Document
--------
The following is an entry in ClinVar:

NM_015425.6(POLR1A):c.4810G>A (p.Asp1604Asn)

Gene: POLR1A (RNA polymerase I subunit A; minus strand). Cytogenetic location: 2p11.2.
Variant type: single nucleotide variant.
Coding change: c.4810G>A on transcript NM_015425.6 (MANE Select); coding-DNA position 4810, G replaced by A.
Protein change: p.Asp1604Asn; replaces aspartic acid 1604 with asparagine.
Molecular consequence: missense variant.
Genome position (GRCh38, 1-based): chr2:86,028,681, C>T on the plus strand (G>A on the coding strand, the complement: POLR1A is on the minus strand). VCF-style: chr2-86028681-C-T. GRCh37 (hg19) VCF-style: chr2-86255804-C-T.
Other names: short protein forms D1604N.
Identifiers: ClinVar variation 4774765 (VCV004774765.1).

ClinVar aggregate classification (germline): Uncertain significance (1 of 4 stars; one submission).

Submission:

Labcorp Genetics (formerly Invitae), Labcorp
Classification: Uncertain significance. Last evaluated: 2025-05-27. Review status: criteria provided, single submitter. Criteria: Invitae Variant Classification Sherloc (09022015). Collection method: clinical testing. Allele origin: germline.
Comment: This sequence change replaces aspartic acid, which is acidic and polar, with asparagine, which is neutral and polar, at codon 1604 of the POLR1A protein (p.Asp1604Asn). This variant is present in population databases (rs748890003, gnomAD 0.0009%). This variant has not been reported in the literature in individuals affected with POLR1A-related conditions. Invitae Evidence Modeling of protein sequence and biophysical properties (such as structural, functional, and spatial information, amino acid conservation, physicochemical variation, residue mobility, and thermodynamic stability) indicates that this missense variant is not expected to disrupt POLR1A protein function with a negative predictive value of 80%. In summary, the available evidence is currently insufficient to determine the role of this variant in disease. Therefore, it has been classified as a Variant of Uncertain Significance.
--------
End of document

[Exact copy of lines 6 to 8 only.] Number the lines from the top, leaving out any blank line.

Protein change: p.Asp1604Asn; replaces aspartic acid 1604 with asparagine.
Molecular consequence: missense variant.
Genome position (GRCh38, 1-based): chr2:86,028,681, C>T on the plus strand (G>A on the coding strand, the complement: POLR1A is on the minus strand). VCF-style: chr2-86028681-C-T. GRCh37 (hg19) VCF-style: chr2-86255804-C-T.